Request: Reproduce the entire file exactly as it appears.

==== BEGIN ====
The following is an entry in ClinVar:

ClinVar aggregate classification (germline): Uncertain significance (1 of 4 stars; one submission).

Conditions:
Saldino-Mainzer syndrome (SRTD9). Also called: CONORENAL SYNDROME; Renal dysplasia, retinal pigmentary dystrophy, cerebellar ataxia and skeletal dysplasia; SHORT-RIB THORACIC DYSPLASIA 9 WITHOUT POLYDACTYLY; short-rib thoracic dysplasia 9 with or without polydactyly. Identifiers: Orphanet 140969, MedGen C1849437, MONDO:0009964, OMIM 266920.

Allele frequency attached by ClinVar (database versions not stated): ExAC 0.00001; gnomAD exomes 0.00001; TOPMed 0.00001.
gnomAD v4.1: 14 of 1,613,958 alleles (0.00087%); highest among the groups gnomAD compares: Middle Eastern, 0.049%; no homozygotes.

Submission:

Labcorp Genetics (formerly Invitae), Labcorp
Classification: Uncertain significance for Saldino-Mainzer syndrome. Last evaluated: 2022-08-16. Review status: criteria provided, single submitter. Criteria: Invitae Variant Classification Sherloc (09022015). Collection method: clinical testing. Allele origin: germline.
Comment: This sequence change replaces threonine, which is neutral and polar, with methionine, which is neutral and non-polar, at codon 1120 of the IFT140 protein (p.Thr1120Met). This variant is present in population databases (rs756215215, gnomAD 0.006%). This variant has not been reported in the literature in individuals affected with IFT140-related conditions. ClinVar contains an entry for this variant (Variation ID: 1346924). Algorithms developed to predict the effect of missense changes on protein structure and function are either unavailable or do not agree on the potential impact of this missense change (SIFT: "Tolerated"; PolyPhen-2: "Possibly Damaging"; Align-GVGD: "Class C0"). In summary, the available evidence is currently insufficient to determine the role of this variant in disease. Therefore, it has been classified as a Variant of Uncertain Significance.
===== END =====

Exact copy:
The following is an entry in ClinVar:

ClinVar aggregate classification (germline): Uncertain significance (1 of 4 stars; one submission).

Conditions:
Saldino-Mainzer syndrome (SRTD9). Also called: CONORENAL SYNDROME; Renal dysplasia, retinal pigmentary dystrophy, cerebellar ataxia and skeletal dysplasia; SHORT-RIB THORACIC DYSPLASIA 9 WITHOUT POLYDACTYLY; short-rib thoracic dysplasia 9 with or without polydactyly. Identifiers: Orphanet 140969, MedGen C1849437, MONDO:0009964, OMIM 266920.

Allele frequency attached by ClinVar (database versions not stated): ExAC 0.00001; gnomAD exomes 0.00001; TOPMed 0.00001.
gnomAD v4.1: 14 of 1,613,958 alleles (0.00087%); highest among the groups gnomAD compares: Middle Eastern, 0.049%; no homozygotes.

Submission:

Labcorp Genetics (formerly Invitae), Labcorp
Classification: Uncertain significance for Saldino-Mainzer syndrome. Last evaluated: 2022-08-16. Review status: criteria provided, single submitter. Criteria: Invitae Variant Classification Sherloc (09022015). Collection method: clinical testing. Allele origin: germline.
Comment: This sequence change replaces threonine, which is neutral and polar, with methionine, which is neutral and non-polar, at codon 1120 of the IFT140 protein (p.Thr1120Met). This variant is present in population databases (rs756215215, gnomAD 0.006%). This variant has not been reported in the literature in individuals affected with IFT140-related conditions. ClinVar contains an entry for this variant (Variation ID: 1346924). Algorithms developed to predict the effect of missense changes on protein structure and function are either unavailable or do not agree on the potential impact of this missense change (SIFT: "Tolerated"; PolyPhen-2: "Possibly Damaging"; Align-GVGD: "Class C0"). In summary, the available evidence is currently insufficient to determine the role of this variant in disease. Therefore, it has been classified as a Variant of Uncertain Significance.